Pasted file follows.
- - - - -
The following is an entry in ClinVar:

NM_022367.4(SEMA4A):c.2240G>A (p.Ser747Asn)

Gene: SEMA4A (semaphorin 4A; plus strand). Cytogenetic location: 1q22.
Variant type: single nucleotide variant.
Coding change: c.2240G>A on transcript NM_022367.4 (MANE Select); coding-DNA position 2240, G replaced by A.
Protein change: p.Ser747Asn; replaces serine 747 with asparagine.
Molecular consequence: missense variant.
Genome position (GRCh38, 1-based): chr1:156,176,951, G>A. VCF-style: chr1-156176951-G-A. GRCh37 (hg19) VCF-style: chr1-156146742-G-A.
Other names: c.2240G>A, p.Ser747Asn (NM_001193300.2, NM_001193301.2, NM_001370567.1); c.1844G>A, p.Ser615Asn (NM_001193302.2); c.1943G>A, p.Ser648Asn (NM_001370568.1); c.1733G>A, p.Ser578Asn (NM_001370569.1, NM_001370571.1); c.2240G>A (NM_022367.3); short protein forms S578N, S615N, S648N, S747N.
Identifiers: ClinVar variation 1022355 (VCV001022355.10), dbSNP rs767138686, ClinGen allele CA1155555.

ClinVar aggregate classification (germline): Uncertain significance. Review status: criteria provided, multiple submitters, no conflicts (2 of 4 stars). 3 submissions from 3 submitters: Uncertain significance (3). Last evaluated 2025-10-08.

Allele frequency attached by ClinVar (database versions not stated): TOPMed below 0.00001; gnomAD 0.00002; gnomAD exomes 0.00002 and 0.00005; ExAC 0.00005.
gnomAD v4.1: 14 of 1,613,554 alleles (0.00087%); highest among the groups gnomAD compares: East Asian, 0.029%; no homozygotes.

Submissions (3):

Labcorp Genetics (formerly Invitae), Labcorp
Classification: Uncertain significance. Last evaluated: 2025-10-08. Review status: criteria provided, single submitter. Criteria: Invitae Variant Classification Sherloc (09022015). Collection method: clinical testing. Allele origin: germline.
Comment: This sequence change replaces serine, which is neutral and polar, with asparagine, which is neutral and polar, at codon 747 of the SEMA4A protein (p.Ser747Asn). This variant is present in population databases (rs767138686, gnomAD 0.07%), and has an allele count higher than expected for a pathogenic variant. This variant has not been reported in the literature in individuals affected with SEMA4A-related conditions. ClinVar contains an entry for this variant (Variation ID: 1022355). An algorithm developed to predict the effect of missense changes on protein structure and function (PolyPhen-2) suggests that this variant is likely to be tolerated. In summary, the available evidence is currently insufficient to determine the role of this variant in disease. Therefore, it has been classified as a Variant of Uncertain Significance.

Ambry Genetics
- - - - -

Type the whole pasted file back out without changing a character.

The following is an entry in ClinVar:

NM_022367.4(SEMA4A):c.2240G>A (p.Ser747Asn)

Gene: SEMA4A (semaphorin 4A; plus strand). Cytogenetic location: 1q22.
Variant type: single nucleotide variant.
Coding change: c.2240G>A on transcript NM_022367.4 (MANE Select); coding-DNA position 2240, G replaced by A.
Protein change: p.Ser747Asn; replaces serine 747 with asparagine.
Molecular consequence: missense variant.
Genome position (GRCh38, 1-based): chr1:156,176,951, G>A. VCF-style: chr1-156176951-G-A. GRCh37 (hg19) VCF-style: chr1-156146742-G-A.
Other names: c.2240G>A, p.Ser747Asn (NM_001193300.2, NM_001193301.2, NM_001370567.1); c.1844G>A, p.Ser615Asn (NM_001193302.2); c.1943G>A, p.Ser648Asn (NM_001370568.1); c.1733G>A, p.Ser578Asn (NM_001370569.1, NM_001370571.1); c.2240G>A (NM_022367.3); short protein forms S578N, S615N, S648N, S747N.
Identifiers: ClinVar variation 1022355 (VCV001022355.10), dbSNP rs767138686, ClinGen allele CA1155555.

ClinVar aggregate classification (germline): Uncertain significance. Review status: criteria provided, multiple submitters, no conflicts (2 of 4 stars). 3 submissions from 3 submitters: Uncertain significance (3). Last evaluated 2025-10-08.

Allele frequency attached by ClinVar (database versions not stated): TOPMed below 0.00001; gnomAD 0.00002; gnomAD exomes 0.00002 and 0.00005; ExAC 0.00005.
gnomAD v4.1: 14 of 1,613,554 alleles (0.00087%); highest among the groups gnomAD compares: East Asian, 0.029%; no homozygotes.

Submissions (3):

Labcorp Genetics (formerly Invitae), Labcorp
Classification: Uncertain significance. Last evaluated: 2025-10-08. Review status: criteria provided, single submitter. Criteria: Invitae Variant Classification Sherloc (09022015). Collection method: clinical testing. Allele origin: germline.
Comment: This sequence change replaces serine, which is neutral and polar, with asparagine, which is neutral and polar, at codon 747 of the SEMA4A protein (p.Ser747Asn). This variant is present in population databases (rs767138686, gnomAD 0.07%), and has an allele count higher than expected for a pathogenic variant. This variant has not been reported in the literature in individuals affected with SEMA4A-related conditions. ClinVar contains an entry for this variant (Variation ID: 1022355). An algorithm developed to predict the effect of missense changes on protein structure and function (PolyPhen-2) suggests that this variant is likely to be tolerated. In summary, the available evidence is currently insufficient to determine the role of this variant in disease. Therefore, it has been classified as a Variant of Uncertain Significance.

Ambry Genetics